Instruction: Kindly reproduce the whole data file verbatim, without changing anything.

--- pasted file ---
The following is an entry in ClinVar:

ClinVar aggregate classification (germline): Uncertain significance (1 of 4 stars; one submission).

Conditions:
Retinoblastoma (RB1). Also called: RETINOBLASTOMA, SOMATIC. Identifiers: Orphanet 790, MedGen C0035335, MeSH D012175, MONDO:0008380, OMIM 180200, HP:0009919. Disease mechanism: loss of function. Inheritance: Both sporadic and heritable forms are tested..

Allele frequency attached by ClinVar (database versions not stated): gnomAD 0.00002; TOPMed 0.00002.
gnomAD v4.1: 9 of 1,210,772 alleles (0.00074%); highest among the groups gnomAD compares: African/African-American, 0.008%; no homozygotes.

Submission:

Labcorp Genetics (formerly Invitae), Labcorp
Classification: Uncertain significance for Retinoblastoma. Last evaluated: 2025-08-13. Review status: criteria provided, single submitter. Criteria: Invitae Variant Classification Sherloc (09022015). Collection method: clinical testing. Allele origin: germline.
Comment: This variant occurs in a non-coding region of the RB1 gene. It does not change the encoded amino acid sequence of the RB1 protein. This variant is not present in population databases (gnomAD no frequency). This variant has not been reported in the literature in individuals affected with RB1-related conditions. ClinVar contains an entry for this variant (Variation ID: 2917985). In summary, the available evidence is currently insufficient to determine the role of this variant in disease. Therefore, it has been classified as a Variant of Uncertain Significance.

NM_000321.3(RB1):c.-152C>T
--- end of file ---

The following is an entry in ClinVar:

ClinVar aggregate classification (germline): Uncertain significance (1 of 4 stars; one submission).

Conditions:
Retinoblastoma (RB1). Also called: RETINOBLASTOMA, SOMATIC. Identifiers: Orphanet 790, MedGen C0035335, MeSH D012175, MONDO:0008380, OMIM 180200, HP:0009919. Disease mechanism: loss of function. Inheritance: Both sporadic and heritable forms are tested..

Allele frequency attached by ClinVar (database versions not stated): gnomAD 0.00002; TOPMed 0.00002.
gnomAD v4.1: 9 of 1,210,772 alleles (0.00074%); highest among the groups gnomAD compares: African/African-American, 0.008%; no homozygotes.

Submission:

Labcorp Genetics (formerly Invitae), Labcorp
Classification: Uncertain significance for Retinoblastoma. Last evaluated: 2025-08-13. Review status: criteria provided, single submitter. Criteria: Invitae Variant Classification Sherloc (09022015). Collection method: clinical testing. Allele origin: germline.
Comment: This variant occurs in a non-coding region of the RB1 gene. It does not change the encoded amino acid sequence of the RB1 protein. This variant is not present in population databases (gnomAD no frequency). This variant has not been reported in the literature in individuals affected with RB1-related conditions. ClinVar contains an entry for this variant (Variation ID: 2917985). In summary, the available evidence is currently insufficient to determine the role of this variant in disease. Therefore, it has been classified as a Variant of Uncertain Significance.

NM_000321.3(RB1):c.-152C>T